Waiheke Marketplace : November 24th 2010
8 WAIHEKE MARKETPLACE, NOVEMBER 24, 2010 NEWS 3 There's no better place to live your life, than right here! Enjoy your piece of paradise and more at Waiheke Retirement Village Waiheke Retirement Village 37 Natzka Road, Anzac Bay, Ostend. 09 372 2820 www.waihekeretirementvillage.co.nz Waiheke Retirement Village is right on the water's edge at Anzac Bay. With Villa prices starting from just $320,000 you can have the added certainty, confidence and support that comes with a LifeCare Residences Village, without having to give up the island lifestyle that you love. In fact, once you are living in your comfortable, easy-care Villa, you will have even more time to spend with your friends, your community and on your favourite pastimes. To view Villas for sale and to find out how easy it is for you to get the most out of life -- island style, call Libby today on 372 2820, or visit us at 37 Natzka Road, Anzac Bay. energi _10706A CLUB HOUSE LOUNGE AND DINING ROOM • INDOOR HEATED SWIMMING POOL • SPA POOL • BILLIARDS • LIBRARY • PETANQUE TERRAIN • HAIRDRESSING SALON • 24 HOUR EMERGENCY CALL SYSTEM • COURTESY COACH • WORKSHOP Fellowship offers a real boost to Alexei By CATHERINE HEALY Research fellow: Alexei Drummond of Auckland University's computer science department has received a Rutherford Discovery Fellowship. Growing up on a 10 acre bush block near Waita- kere Township gave Alexei Drummond plenty of inspiration for an aca- demic career in evol- utionary biology. Like a lot of kids in Waitakere I spent my free time running around in the bush. My grandparents taught me the names of all the plant species and birds. Having a professor of quantum physics for a father helped too. The thing about scientists is, when you ask them a question, they really try and answer it. Everything has to fit together and be consistent. That made a hell of a lot of sense to me as a kid. Now living on Wai- heke and working in the University of Auckland s computer science depart- ment as an associate pro- fessor, he has just received one of 10 inaug- ural Rutherford Dis- covery Fellowships. The scheme provides early to mid-career researchers with up to $200,000 annually for the next five years. Dr Drummond, 34, says it will give him the time and space to focus on his research and work on a book. His work uses com- puter modelling to inves- tigate complex biological processes, like how a virus evolves or an entire ecosystem. In just one or two years, influenza evolves the equivalent distance as the evolution between chimps and humans, he says. After completing post- doctoral fellowships in zoology and statistics at Oxford, Dr Drummond returned to Auckland University in 2005. It was Auckland s amazing natural environment that brought me back. He and his wife moved to Waiheke from the cen- tral city in March because they wanted a bit of a backyard for their two-year-old son Aiden but didn t want to sit in traffic. The com- mute allows time for reading and emailing but also the opportunity to spot sea life and birds. Dr Drummond says the advent of the Rutherford Discovery Fellowships will help New Zealand keep its best scientific brains. I knowalotofmy colleagues are very excited about the oppor- tunity to do their best research in the country they love. There are a lot of very famous New Zealand scientists that New Zea- landers haven t heard of, because they did most of their work overseas, he says. Double winner: Joan Royal accepts her prize giant bromeliad from plant sale organiser Geoff Bullock. Lady Luck strikes plant winner twice in one day By GILL ALCOCK By a big coincidence the winner of the Jassy Dean Trust Garden Safari plant sale raffle was also the winner of the people s choice draw. Joan Royal won a year s subscription to NZ Gardener courtesy of Waiheke Marketplace and Fairfax Media and an enormous bromeliad thanks to the raffle at the plant sale organised by Geoff Bullock. Her name was picked from more than 300, Mr Bullock says. The People s Choice prize is won by lucky dip from all the admission tickets completed by visitors when voting for their favourite garden. Jassy Dean Trust chairman Greg Dean says he delved into a huge box of tickets, pulled out a handful, shook them free and the one that stuck in his hand was Ms Royal s. What are the odds on that? he asks. Mr Bullock says with that amount of luck she should have bought a Lotto ticket. It took three men to deliver the giant bromeliad to Ms Royal s home. The four to five- year-old plant is just about to produce its flower which can grow to two-and-a-half metres high, Mr Bullock says. Mr Bullock asked whether Ms Royal and any other keen propagat- ors could offer their plants to the Jassy Dean Trust plant sale next year. We have a huge total to beat next year so we need lots of good quality plants to sell. We can supply pots and potting mix to all those keen to help, he says. Photo contest celebrates the glory of a Kiwi garden Competition winner: Leila Gilchrist receives her prize from Julia Drawbridge Leila Gilchrist was the overall winner of the Glory of a Kiwi Garden photo competition. The event was a fundraiser for the Jassy Dean Trust and organised by the Wai- heke Photographers Col- lective. Entries were exhibited in the Goldie Room at Goldie Vineyard over the weekend of the SeaLink Jassy Dean Trust Garden Safari. It was judged by Annie Melchior, the head of art at Waiheke High School and an artist, photogra- pher and gardener in her own right. Ms Melchior was very impressed by the overall quality of the images and had to work hard to nar- row them down to the winners. Eventually she whit- tled them down to the water lilies captured by Mrs Gilchrist as the overall winner. Mrs Gilchrist received a Fuji JZ500 digital cam- era worth $450 donated by Gulf Photography and Fuji Image Services. Winners of the other categories were Bob Scott for best unmodified photograph, Roger Brownsey for the best digitally enhanced image and Calla Andrews won the best photograph taken by a child. All entry fees went to the fundraising event so the Waiheke Photo- graphers Collective was able to donate $315 to the Jassy Dean Trust. The collective would like to thank all the entrants, Annie Mel- chior, Jason and Christine Schwartz for the use of the Goldie Room, Kim and Jeanette Goldwater for allowing the holes in their walls to mount the images and prize sponsors Gulf Sound and Vision, Micro- flight, Fuji Image Services and Gulf Pho- tography.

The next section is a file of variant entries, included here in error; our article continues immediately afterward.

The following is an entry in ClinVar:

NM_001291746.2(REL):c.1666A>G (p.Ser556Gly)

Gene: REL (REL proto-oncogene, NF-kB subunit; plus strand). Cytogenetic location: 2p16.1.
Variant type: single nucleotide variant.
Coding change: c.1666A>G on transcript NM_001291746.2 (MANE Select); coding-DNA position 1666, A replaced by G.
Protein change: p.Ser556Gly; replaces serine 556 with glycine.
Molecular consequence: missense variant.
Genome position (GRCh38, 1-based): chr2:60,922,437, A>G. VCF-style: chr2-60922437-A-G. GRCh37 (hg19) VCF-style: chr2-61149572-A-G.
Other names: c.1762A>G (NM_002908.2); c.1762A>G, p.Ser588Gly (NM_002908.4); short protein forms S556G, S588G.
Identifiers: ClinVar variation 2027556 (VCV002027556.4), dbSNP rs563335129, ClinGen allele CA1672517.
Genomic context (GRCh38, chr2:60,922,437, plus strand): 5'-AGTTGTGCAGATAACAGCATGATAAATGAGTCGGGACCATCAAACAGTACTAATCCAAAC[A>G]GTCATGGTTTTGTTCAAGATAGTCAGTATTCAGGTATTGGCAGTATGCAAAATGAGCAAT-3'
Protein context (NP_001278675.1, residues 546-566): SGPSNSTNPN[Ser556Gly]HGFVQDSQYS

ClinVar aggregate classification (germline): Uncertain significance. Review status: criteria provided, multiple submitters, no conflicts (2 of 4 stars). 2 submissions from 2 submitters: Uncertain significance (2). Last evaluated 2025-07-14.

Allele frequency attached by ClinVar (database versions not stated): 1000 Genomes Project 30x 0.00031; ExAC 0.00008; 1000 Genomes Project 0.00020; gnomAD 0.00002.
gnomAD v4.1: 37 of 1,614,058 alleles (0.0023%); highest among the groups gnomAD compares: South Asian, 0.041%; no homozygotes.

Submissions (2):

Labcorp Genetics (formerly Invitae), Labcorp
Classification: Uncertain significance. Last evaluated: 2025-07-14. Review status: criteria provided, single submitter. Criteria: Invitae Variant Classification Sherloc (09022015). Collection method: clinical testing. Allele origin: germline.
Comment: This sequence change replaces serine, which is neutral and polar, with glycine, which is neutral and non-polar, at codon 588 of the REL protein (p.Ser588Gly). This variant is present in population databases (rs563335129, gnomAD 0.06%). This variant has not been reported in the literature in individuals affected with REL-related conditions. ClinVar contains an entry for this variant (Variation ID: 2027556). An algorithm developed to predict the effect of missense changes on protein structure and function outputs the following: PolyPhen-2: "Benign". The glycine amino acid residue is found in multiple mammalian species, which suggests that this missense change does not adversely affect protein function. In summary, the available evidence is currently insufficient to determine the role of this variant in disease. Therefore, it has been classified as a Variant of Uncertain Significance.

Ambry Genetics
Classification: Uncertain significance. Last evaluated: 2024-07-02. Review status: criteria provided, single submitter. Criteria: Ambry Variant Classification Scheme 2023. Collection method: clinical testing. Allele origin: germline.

November 17th 2010
December 8th 2010